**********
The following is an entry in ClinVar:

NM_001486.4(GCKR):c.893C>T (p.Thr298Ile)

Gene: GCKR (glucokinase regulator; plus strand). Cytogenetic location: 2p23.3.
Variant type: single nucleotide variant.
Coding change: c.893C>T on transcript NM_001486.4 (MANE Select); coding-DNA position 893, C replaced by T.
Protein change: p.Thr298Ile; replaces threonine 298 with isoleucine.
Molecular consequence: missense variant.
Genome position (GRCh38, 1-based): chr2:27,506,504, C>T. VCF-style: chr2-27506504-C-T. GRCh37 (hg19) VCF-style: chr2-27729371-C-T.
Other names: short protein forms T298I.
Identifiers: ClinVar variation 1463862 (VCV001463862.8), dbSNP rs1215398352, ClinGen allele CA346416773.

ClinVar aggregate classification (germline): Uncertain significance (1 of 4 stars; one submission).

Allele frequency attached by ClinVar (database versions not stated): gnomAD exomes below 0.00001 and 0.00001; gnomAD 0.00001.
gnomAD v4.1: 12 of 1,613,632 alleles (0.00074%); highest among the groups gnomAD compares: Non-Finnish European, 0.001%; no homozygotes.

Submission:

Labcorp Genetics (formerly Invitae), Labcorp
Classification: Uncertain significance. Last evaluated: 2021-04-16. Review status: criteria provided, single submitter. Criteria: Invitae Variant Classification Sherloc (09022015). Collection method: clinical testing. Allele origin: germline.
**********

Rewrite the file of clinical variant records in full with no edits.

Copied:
The following is an entry in ClinVar:

NM_001486.4(GCKR):c.893C>T (p.Thr298Ile)

Gene: GCKR (glucokinase regulator; plus strand). Cytogenetic location: 2p23.3.
Variant type: single nucleotide variant.
Coding change: c.893C>T on transcript NM_001486.4 (MANE Select); coding-DNA position 893, C replaced by T.
Protein change: p.Thr298Ile; replaces threonine 298 with isoleucine.
Molecular consequence: missense variant.
Genome position (GRCh38, 1-based): chr2:27,506,504, C>T. VCF-style: chr2-27506504-C-T. GRCh37 (hg19) VCF-style: chr2-27729371-C-T.
Other names: short protein forms T298I.
Identifiers: ClinVar variation 1463862 (VCV001463862.8), dbSNP rs1215398352, ClinGen allele CA346416773.

ClinVar aggregate classification (germline): Uncertain significance (1 of 4 stars; one submission).

Allele frequency attached by ClinVar (database versions not stated): gnomAD exomes below 0.00001 and 0.00001; gnomAD 0.00001.
gnomAD v4.1: 12 of 1,613,632 alleles (0.00074%); highest among the groups gnomAD compares: Non-Finnish European, 0.001%; no homozygotes.

Submission:

Labcorp Genetics (formerly Invitae), Labcorp
Classification: Uncertain significance. Last evaluated: 2021-04-16. Review status: criteria provided, single submitter. Criteria: Invitae Variant Classification Sherloc (09022015). Collection method: clinical testing. Allele origin: germline.